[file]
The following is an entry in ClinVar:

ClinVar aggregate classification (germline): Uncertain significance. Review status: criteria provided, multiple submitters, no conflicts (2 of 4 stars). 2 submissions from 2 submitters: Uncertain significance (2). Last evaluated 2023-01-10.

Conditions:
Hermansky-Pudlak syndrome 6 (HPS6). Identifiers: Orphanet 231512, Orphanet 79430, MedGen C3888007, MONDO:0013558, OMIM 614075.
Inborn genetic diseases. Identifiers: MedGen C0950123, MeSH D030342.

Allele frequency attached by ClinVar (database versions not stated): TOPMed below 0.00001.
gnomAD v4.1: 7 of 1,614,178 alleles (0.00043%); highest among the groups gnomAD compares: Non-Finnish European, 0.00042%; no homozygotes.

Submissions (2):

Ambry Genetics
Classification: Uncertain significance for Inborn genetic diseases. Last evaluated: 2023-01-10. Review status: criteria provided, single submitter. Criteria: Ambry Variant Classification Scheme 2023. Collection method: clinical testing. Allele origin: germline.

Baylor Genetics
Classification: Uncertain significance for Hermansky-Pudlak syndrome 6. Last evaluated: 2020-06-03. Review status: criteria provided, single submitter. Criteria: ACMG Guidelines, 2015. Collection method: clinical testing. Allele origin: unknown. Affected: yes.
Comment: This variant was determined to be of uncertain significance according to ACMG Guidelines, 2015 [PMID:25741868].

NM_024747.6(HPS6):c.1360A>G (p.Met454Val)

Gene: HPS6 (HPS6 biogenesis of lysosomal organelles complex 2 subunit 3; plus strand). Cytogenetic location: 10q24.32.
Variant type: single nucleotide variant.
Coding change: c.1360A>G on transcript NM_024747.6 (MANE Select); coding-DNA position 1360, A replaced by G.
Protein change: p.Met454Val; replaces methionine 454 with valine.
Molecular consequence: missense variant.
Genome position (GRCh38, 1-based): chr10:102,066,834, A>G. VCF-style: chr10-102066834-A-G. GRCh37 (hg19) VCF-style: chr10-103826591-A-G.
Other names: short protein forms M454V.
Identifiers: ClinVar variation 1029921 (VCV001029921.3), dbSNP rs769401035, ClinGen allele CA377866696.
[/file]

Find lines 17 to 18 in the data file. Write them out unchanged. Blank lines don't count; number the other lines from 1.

Coding change: c.1360A>G on transcript NM_024747.6 (MANE Select); coding-DNA position 1360, A replaced by G.
Protein change: p.Met454Val; replaces methionine 454 with valine.